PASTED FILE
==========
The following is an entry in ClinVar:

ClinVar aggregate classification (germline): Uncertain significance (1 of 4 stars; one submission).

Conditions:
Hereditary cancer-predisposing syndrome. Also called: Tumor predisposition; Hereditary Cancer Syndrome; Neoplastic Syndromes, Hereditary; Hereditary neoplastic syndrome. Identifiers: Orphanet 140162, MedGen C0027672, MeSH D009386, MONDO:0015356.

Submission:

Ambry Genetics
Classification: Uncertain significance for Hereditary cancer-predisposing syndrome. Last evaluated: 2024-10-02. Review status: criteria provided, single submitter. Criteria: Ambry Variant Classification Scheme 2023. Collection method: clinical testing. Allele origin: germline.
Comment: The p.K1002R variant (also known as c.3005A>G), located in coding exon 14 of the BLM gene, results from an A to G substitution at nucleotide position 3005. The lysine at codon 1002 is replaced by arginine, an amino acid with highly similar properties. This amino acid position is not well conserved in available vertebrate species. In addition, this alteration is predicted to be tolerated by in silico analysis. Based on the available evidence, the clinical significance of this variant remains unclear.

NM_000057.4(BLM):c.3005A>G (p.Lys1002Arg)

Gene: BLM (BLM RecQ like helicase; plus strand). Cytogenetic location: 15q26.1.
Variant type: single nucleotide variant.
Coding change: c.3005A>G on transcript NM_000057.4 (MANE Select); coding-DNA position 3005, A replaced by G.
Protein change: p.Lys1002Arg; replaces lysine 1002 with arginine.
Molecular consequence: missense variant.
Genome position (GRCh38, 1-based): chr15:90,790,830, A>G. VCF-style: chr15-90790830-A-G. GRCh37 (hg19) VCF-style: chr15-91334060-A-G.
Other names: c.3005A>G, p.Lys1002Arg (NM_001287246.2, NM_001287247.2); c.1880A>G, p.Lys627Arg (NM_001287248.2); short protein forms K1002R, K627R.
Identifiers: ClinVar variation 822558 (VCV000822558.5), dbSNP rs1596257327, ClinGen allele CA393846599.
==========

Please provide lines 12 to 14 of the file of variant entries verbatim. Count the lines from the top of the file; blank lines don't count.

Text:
Coding change: c.3005A>G on transcript NM_000057.4 (MANE Select); coding-DNA position 3005, A replaced by G.
Protein change: p.Lys1002Arg; replaces lysine 1002 with arginine.
Molecular consequence: missense variant.